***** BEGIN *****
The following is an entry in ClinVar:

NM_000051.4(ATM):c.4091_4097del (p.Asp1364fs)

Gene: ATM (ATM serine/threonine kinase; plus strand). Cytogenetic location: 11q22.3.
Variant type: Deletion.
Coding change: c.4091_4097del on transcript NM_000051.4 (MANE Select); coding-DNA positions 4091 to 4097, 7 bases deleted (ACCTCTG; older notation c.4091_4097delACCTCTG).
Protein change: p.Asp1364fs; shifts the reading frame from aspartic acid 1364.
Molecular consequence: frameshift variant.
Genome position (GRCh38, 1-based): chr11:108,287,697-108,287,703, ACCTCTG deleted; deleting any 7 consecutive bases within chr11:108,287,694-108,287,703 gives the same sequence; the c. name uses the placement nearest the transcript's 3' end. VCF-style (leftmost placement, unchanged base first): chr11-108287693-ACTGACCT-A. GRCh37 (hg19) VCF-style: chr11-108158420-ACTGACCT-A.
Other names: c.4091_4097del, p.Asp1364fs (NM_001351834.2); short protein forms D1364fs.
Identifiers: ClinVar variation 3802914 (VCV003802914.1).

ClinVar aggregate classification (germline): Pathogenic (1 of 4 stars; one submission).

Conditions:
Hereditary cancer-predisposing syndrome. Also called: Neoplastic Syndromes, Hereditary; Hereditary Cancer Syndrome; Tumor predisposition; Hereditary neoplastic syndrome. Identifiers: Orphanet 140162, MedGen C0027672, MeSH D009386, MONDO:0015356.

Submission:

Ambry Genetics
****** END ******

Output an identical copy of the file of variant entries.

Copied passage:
The following is an entry in ClinVar:

NM_000051.4(ATM):c.4091_4097del (p.Asp1364fs)

Gene: ATM (ATM serine/threonine kinase; plus strand). Cytogenetic location: 11q22.3.
Variant type: Deletion.
Coding change: c.4091_4097del on transcript NM_000051.4 (MANE Select); coding-DNA positions 4091 to 4097, 7 bases deleted (ACCTCTG; older notation c.4091_4097delACCTCTG).
Protein change: p.Asp1364fs; shifts the reading frame from aspartic acid 1364.
Molecular consequence: frameshift variant.
Genome position (GRCh38, 1-based): chr11:108,287,697-108,287,703, ACCTCTG deleted; deleting any 7 consecutive bases within chr11:108,287,694-108,287,703 gives the same sequence; the c. name uses the placement nearest the transcript's 3' end. VCF-style (leftmost placement, unchanged base first): chr11-108287693-ACTGACCT-A. GRCh37 (hg19) VCF-style: chr11-108158420-ACTGACCT-A.
Other names: c.4091_4097del, p.Asp1364fs (NM_001351834.2); short protein forms D1364fs.
Identifiers: ClinVar variation 3802914 (VCV003802914.1).

ClinVar aggregate classification (germline): Pathogenic (1 of 4 stars; one submission).

Conditions:
Hereditary cancer-predisposing syndrome. Also called: Neoplastic Syndromes, Hereditary; Hereditary Cancer Syndrome; Tumor predisposition; Hereditary neoplastic syndrome. Identifiers: Orphanet 140162, MedGen C0027672, MeSH D009386, MONDO:0015356.

Submission:

Ambry Genetics